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Obstruction of Justice By Former DOL Secretary Tom Perez?
Source Steve Zeltzer
Date 17/06/14/00:19

OSHA Whistleblower Protection Program Investigator Calls On US DOL Secretary Alexander Acosta To Investigate Obstruction of Justice By Former DOL Secretary Tom Perez & Others

Dr. Darrell Whitman, (former) Regional Investigator OSHA Region IX

c/o Government Accountability Project


May 30, 2017

R. Alexander Acosta, Secretary United States Department of Labor 200 Constitution Avenue, Washington, D.C. 20210

Dear Secretary Acosta,

As I write on this Memorial Day 2017, it’s been three years since I wrote a letter to your predecessor, Thomas Perez, reporting what I believed was evidence of a culture of corruption in OSHA Region IX. Over the last three years, it has become evident that the corruption extends far beyond OSHA Region IX more generally to OSHA, the Department of Labor, other federal regulatory programs, and the Office of Special Counsel. That letter first led to a purge of all the attorney/investigators in Region IX’s whistleblower protection program, then to a cover- up/obstruction of justice designed to conceal the systemic nature of the corruption, which now has been continued by the OSC as it refuses to act and order an investigation notwithstanding overwhelming evidence and a growing public awareness of the corruption.

The corruption I reported, and my fellow attorney/investigators recognized in OSHA’s Whistleblower Protection Program, reflects a collapse of the effort to protect nation’s safety, health, and financial security by failing to protect whistleblowers. Among the 100 cases I investigated before I was terminated in May 2015 after publicly disclosing the corruption, were cases involving the mismanagement of a nuclear power plant, the widespread and knowing falsification of asbestos tests, ongoing violations of FAA regulations regarding air safety and aircraft maintenance, serious incidences of workplace bullying, the unsafe transport of explosives over the nation’s highways, and systemic fraud in banking and financial services. These cases were all dismissed by OSHA management in the face of powerful evidence, not only qualifying the whistleblower for protection but also demonstrating the need to initiate regulatory action to protect the public.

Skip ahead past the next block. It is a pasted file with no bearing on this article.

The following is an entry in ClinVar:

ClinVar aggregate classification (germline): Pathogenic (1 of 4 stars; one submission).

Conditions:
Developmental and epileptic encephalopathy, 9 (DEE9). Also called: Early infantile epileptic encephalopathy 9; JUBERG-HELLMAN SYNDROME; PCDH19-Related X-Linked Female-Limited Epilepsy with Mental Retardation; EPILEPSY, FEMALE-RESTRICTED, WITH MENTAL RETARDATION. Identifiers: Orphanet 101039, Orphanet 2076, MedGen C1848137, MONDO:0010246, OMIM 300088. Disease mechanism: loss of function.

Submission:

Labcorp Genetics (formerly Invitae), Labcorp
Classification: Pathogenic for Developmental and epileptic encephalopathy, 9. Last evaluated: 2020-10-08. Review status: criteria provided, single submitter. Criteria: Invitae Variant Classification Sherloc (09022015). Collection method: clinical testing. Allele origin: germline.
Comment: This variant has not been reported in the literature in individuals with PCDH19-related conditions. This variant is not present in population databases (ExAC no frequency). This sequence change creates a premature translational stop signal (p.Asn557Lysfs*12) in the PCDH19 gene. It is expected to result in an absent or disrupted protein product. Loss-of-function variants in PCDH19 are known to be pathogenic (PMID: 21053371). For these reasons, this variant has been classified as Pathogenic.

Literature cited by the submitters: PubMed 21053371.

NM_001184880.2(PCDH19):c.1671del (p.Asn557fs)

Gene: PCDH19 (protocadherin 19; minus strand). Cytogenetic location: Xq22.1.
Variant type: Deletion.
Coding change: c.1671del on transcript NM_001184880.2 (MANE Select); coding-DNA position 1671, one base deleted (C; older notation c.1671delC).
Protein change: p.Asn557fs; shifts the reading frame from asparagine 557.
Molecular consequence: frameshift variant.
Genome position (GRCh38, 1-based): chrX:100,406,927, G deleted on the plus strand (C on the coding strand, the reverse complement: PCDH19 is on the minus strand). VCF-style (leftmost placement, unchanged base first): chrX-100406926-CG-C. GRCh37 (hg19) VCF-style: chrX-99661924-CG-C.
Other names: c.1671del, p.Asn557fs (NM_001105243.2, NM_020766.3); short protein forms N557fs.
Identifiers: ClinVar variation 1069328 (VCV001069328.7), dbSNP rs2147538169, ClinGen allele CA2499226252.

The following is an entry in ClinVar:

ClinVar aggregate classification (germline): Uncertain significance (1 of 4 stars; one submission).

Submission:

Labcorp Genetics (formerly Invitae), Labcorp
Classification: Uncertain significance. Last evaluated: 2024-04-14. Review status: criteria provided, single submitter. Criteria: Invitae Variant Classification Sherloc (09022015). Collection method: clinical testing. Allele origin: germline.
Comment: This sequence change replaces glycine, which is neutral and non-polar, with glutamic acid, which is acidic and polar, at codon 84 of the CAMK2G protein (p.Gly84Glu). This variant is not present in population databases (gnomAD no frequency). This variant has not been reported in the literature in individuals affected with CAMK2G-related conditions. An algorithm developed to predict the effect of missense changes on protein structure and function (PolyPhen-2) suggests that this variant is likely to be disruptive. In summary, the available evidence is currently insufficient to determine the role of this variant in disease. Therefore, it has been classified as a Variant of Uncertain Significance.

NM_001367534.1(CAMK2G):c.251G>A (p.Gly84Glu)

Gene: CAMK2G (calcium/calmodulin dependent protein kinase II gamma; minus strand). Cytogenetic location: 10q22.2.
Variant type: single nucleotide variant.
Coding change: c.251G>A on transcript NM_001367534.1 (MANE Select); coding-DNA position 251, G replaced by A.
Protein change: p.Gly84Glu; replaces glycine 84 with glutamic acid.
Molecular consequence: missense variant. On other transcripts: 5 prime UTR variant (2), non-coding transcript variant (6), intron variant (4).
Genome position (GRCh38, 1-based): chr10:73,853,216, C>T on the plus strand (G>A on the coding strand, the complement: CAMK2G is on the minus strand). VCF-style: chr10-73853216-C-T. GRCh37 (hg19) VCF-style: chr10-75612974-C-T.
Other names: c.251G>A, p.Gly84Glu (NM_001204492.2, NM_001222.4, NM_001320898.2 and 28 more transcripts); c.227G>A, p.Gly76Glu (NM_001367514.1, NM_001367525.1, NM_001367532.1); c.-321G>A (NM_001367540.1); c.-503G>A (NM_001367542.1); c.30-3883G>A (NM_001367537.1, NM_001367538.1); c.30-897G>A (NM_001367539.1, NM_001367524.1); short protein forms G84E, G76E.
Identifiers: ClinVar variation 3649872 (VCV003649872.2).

There have been real and measurable consequences for OSHA’s failures, reflected most recently with the more than 3 million fraudulent consumer accounts generated by Wells Fargo. In California and elsewhere, Wells Fargo targeted Hispanics with limited language skills and knowledge of banking precisely because they were not likely to recognize and report the fraud. Many Wells Fargo employees came forward to report the fraud, some as early as 2002, and in 2010 my OSHA supervisor order me to close two Wells Fargo cases reporting fraud without an

investigation. More evidence can be found in the recent spike in fatal trucking accidents, caused primarily by poor maintenance and pressure on drivers to ignore safe driving practices. And yet more evidence can be found in the blast at West, Texas, that killed 13 volunteer firemen, the flaming crash of a FedEx truck in Northern California that killed 11 high school students, and the 2000 crash of an Alaska Airlines flight near LAX that killed 80 people. All of these were preventable incidents, and to prevent them we need to hold senior OSHA and DOL bureaucrats accountable for respecting the law and public policy.

Over the last fifteen years, OSHA has found merit ordered corrective action, and reported potential violations to appropriate regulatory agencies in less than two percent of whistleblower cases. In spite of repeated GAO audits, a chorus of complaints from outside observers, and increased funding for OSHA, the results have not materially changed. A similar story could be told about the Office of Special Counsel and the Merit System Protection Board, the two agencies tasked with protecting federal whistleblowers, such as myself. We can respectfully debate public policy and the role of federal regulation, but we can’t ignore law or the policy goals set by Congress when it adopted these laws. Until and unless we reaffirm those principles in the management of government, we can’t expect public support or respect for what we do.

On behalf of myself and a growing number of whistleblowers who have joined together in Whistleblowers United, and on behalf of their families, and the individuals, families and communities adversely affected by OSHA failures, I would respectfully request your support for the current effort to thoroughly investigate and correct these problems. The Government Accountability Project (GAP) is poised to ask members of the Senate and House Whistleblower Caucuses for an investigation, and to intervene with the Office of Special Counsel to end its delays. The breadth and depth of the corruption, and the likelihood laws have been broken, argues an investigation needs to be done by a group authorized to conduct such an investigation. Media coverage of the corruption is expanding and will expand further if the Grand Jury begins to issue indictments, and as GAP’s lobbying effort becomes public. The time to act is now, and we hope we can act together in this critical matter.

Respectfully yours,

Darrell Whitman
(former) Regional Investigator OSHA Region IX


Hon. Donald Trump, President of the United States The White House
1600 Pennsylvania Avenue Washington, D.C. 20500

c/o Government Accountability Project


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